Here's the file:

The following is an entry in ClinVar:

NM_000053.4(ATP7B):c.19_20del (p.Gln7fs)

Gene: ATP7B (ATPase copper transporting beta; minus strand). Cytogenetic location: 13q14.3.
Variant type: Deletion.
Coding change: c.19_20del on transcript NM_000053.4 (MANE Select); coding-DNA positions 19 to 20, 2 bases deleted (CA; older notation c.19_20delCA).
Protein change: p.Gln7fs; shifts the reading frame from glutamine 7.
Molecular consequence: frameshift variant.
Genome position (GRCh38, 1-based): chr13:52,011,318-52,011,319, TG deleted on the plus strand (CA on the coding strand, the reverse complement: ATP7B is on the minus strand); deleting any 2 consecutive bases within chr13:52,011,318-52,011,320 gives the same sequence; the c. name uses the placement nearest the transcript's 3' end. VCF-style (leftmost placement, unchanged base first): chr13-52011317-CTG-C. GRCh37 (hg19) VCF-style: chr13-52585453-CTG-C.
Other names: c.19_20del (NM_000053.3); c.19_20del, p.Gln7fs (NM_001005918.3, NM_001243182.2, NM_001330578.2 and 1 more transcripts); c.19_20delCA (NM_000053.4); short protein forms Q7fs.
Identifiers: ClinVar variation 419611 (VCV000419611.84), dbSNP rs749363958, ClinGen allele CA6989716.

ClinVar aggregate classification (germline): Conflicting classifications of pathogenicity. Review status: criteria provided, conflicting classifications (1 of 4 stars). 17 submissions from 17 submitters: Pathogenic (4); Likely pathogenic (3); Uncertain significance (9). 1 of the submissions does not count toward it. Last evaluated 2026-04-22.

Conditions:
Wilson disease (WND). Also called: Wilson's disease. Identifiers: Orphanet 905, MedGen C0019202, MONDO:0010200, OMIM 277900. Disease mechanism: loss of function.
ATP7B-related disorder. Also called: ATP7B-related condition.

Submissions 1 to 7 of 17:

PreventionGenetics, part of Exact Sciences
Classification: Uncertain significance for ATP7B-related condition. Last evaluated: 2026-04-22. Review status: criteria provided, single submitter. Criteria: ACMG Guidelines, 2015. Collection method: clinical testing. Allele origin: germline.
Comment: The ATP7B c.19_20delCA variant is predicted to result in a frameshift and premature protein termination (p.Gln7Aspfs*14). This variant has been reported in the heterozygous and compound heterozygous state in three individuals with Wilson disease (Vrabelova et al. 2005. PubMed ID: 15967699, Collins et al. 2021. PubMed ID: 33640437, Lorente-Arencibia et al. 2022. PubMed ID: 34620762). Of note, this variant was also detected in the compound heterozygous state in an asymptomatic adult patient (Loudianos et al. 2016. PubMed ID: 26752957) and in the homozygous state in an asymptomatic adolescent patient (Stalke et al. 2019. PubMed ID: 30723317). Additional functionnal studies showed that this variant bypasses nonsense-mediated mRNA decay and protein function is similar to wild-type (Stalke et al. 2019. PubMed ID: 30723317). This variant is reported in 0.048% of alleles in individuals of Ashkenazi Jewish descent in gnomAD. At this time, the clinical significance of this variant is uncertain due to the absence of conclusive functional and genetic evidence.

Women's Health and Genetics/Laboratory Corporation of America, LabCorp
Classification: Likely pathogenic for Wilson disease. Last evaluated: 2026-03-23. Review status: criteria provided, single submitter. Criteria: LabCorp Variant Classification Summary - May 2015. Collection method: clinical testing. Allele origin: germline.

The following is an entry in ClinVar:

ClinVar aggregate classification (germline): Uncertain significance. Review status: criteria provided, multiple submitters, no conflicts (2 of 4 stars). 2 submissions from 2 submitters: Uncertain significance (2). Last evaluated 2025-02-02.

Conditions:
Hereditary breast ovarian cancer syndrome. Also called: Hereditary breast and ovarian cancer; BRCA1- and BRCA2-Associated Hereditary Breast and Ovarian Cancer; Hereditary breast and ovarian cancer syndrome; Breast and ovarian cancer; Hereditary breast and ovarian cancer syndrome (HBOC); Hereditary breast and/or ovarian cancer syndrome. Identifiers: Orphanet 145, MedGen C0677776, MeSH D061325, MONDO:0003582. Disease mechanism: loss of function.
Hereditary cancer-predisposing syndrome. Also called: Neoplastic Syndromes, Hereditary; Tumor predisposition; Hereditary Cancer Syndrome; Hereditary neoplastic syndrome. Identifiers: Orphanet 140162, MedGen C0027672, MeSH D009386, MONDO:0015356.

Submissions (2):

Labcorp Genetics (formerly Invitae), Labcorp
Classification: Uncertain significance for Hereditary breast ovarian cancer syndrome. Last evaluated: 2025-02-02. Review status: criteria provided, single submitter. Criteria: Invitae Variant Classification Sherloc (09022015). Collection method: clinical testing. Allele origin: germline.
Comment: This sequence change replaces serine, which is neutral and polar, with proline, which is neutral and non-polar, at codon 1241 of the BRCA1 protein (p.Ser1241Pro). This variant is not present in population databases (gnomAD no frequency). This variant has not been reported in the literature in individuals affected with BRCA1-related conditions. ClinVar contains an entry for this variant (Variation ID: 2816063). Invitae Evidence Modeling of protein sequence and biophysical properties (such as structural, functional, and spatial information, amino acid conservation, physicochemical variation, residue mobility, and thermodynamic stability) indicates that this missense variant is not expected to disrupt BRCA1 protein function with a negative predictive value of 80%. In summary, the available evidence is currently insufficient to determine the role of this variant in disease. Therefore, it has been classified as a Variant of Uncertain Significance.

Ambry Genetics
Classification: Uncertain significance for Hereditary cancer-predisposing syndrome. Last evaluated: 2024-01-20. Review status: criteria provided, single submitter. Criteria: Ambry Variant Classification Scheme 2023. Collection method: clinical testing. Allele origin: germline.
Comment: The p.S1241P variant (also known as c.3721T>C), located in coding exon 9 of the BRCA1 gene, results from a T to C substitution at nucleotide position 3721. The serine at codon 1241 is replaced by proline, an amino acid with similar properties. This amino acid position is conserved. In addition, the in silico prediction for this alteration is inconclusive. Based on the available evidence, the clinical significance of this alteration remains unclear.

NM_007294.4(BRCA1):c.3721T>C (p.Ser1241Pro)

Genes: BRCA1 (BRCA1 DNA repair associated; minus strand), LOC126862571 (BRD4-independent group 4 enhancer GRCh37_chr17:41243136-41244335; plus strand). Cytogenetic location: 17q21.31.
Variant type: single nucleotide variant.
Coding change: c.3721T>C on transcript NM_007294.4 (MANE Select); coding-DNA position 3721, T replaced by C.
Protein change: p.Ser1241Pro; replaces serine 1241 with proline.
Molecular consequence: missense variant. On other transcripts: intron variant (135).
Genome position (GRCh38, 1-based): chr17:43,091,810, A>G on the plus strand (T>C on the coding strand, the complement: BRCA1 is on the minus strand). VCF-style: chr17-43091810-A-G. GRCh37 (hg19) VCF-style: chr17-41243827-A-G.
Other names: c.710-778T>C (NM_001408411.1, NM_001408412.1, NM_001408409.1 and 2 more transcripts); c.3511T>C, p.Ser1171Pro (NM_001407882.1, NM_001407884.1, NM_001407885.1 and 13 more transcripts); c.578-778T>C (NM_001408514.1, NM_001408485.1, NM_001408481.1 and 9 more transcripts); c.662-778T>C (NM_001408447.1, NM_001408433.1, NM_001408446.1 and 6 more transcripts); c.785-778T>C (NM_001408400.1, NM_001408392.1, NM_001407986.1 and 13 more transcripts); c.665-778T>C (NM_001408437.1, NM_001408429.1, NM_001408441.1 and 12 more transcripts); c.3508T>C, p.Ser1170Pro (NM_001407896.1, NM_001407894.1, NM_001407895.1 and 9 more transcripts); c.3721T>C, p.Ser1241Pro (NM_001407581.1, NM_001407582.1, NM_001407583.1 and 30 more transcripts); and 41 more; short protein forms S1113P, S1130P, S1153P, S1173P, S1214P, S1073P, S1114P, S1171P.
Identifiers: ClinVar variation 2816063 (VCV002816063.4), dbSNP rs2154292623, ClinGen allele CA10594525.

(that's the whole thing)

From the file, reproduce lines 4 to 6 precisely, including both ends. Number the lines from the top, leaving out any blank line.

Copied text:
Variant type: Deletion.
Coding change: c.19_20del on transcript NM_000053.4 (MANE Select); coding-DNA positions 19 to 20, 2 bases deleted (CA; older notation c.19_20delCA).
Protein change: p.Gln7fs; shifts the reading frame from glutamine 7.